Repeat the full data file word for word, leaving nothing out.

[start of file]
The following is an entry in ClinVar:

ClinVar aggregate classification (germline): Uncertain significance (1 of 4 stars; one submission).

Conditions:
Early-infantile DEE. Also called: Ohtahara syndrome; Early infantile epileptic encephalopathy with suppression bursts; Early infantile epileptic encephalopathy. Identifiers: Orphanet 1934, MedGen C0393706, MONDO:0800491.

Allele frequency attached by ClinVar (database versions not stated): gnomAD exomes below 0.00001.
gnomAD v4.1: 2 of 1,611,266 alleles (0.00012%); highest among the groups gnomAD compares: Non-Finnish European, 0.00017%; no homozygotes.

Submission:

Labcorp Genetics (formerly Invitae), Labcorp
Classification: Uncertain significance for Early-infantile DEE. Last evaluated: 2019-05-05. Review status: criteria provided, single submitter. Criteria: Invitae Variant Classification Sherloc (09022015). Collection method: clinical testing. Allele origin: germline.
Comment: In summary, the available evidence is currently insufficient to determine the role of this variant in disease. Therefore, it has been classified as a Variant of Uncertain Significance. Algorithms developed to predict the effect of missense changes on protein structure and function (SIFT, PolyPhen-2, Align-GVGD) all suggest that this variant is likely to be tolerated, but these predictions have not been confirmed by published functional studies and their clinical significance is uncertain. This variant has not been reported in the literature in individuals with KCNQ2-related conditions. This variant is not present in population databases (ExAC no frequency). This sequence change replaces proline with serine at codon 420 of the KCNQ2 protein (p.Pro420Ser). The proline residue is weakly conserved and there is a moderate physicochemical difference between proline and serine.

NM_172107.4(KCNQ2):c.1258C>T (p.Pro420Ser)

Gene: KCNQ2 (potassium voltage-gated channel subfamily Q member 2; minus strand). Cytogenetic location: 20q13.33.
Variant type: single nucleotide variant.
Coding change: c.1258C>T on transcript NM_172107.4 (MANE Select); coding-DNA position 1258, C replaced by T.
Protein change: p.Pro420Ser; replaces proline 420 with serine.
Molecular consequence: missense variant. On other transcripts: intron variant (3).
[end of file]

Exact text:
The following is an entry in ClinVar:

ClinVar aggregate classification (germline): Uncertain significance (1 of 4 stars; one submission).

Conditions:
Early-infantile DEE. Also called: Ohtahara syndrome; Early infantile epileptic encephalopathy with suppression bursts; Early infantile epileptic encephalopathy. Identifiers: Orphanet 1934, MedGen C0393706, MONDO:0800491.

Allele frequency attached by ClinVar (database versions not stated): gnomAD exomes below 0.00001.
gnomAD v4.1: 2 of 1,611,266 alleles (0.00012%); highest among the groups gnomAD compares: Non-Finnish European, 0.00017%; no homozygotes.

Submission:

Labcorp Genetics (formerly Invitae), Labcorp
Classification: Uncertain significance for Early-infantile DEE. Last evaluated: 2019-05-05. Review status: criteria provided, single submitter. Criteria: Invitae Variant Classification Sherloc (09022015). Collection method: clinical testing. Allele origin: germline.
Comment: In summary, the available evidence is currently insufficient to determine the role of this variant in disease. Therefore, it has been classified as a Variant of Uncertain Significance. Algorithms developed to predict the effect of missense changes on protein structure and function (SIFT, PolyPhen-2, Align-GVGD) all suggest that this variant is likely to be tolerated, but these predictions have not been confirmed by published functional studies and their clinical significance is uncertain. This variant has not been reported in the literature in individuals with KCNQ2-related conditions. This variant is not present in population databases (ExAC no frequency). This sequence change replaces proline with serine at codon 420 of the KCNQ2 protein (p.Pro420Ser). The proline residue is weakly conserved and there is a moderate physicochemical difference between proline and serine.

NM_172107.4(KCNQ2):c.1258C>T (p.Pro420Ser)

Gene: KCNQ2 (potassium voltage-gated channel subfamily Q member 2; minus strand). Cytogenetic location: 20q13.33.
Variant type: single nucleotide variant.
Coding change: c.1258C>T on transcript NM_172107.4 (MANE Select); coding-DNA position 1258, C replaced by T.
Protein change: p.Pro420Ser; replaces proline 420 with serine.
Molecular consequence: missense variant. On other transcripts: intron variant (3).